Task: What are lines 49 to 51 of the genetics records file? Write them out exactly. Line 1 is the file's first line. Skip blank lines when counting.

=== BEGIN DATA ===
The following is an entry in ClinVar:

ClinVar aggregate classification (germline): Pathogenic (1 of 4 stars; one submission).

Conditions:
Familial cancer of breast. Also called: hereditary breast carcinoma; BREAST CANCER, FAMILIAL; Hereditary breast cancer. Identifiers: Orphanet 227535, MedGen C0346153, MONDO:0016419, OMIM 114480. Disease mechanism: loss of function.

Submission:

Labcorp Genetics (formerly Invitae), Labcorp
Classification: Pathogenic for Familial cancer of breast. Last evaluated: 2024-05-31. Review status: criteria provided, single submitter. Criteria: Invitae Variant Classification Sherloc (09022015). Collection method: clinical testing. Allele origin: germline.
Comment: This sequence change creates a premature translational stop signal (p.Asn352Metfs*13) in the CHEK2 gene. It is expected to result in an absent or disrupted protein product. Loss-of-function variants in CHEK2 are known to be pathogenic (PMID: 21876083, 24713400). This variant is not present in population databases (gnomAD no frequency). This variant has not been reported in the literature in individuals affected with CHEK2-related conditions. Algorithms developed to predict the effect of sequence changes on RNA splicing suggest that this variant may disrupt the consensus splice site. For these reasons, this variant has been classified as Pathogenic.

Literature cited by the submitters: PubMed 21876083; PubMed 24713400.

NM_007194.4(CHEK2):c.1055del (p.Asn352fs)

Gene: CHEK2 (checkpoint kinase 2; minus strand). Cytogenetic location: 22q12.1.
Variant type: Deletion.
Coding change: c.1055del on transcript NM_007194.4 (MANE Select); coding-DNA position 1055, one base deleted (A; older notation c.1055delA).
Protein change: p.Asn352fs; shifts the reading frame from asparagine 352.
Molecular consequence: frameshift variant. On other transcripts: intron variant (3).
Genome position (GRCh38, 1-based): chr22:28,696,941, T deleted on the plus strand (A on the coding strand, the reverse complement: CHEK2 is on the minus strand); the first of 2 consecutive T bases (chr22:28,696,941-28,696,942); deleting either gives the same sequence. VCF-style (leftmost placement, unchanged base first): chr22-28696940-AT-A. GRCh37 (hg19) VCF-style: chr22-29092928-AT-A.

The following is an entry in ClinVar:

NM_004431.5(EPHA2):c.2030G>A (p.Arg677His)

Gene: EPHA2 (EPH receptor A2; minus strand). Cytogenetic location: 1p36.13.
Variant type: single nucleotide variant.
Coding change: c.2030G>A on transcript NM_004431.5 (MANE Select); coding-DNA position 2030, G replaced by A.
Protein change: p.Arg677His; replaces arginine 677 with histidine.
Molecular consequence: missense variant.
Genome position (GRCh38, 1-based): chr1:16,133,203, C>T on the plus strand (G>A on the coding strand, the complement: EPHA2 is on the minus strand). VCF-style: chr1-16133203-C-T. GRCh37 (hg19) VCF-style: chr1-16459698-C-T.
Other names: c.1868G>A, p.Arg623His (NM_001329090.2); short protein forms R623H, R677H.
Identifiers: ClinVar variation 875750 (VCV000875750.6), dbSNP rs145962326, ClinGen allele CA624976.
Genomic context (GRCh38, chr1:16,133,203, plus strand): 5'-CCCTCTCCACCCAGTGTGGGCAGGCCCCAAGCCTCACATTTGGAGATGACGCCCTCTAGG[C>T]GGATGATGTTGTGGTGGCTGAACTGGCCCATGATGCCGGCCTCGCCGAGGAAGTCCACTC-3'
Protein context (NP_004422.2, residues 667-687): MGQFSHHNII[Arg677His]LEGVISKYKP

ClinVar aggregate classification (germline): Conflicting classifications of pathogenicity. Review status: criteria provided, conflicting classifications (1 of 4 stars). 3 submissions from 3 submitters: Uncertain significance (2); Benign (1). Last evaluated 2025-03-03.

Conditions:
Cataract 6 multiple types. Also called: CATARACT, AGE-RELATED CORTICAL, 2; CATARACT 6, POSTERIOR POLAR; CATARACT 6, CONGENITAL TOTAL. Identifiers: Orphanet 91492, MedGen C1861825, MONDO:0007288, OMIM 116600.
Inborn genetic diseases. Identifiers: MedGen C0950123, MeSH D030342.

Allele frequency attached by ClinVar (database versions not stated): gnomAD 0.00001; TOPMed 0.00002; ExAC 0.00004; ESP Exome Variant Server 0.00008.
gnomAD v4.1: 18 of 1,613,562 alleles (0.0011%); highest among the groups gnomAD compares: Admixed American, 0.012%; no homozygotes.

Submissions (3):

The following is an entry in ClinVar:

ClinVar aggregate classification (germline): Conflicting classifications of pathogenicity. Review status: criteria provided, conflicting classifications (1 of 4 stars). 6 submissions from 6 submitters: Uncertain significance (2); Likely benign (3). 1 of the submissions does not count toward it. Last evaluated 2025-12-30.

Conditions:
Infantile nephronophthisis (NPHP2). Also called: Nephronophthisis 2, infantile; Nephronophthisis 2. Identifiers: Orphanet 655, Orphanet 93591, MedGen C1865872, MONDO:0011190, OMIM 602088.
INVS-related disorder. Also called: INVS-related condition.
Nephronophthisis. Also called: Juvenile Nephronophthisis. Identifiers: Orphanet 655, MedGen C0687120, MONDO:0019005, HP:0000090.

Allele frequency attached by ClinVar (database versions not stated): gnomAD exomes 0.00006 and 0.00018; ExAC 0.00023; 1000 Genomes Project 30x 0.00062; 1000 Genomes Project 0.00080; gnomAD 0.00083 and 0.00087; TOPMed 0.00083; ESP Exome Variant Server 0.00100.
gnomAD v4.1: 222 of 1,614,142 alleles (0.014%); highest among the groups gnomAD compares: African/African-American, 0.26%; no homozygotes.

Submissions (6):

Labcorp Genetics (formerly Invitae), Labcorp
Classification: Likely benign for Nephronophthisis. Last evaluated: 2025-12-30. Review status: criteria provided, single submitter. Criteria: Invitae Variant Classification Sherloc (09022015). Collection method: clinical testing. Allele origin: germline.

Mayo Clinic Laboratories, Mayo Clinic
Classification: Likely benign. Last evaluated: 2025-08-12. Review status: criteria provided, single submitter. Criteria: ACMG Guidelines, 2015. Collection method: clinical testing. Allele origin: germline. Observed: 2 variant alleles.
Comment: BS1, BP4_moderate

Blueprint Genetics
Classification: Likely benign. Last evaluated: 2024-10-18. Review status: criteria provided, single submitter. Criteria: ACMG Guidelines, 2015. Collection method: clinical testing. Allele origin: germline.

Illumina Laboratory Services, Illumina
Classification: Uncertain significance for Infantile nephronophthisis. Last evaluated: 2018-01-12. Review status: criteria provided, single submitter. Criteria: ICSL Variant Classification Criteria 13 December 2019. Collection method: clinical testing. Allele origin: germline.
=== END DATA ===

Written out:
Comment: BS1, BP4_moderate

Blueprint Genetics
Classification: Likely benign. Last evaluated: 2024-10-18. Review status: criteria provided, single submitter. Criteria: ACMG Guidelines, 2015. Collection method: clinical testing. Allele origin: germline.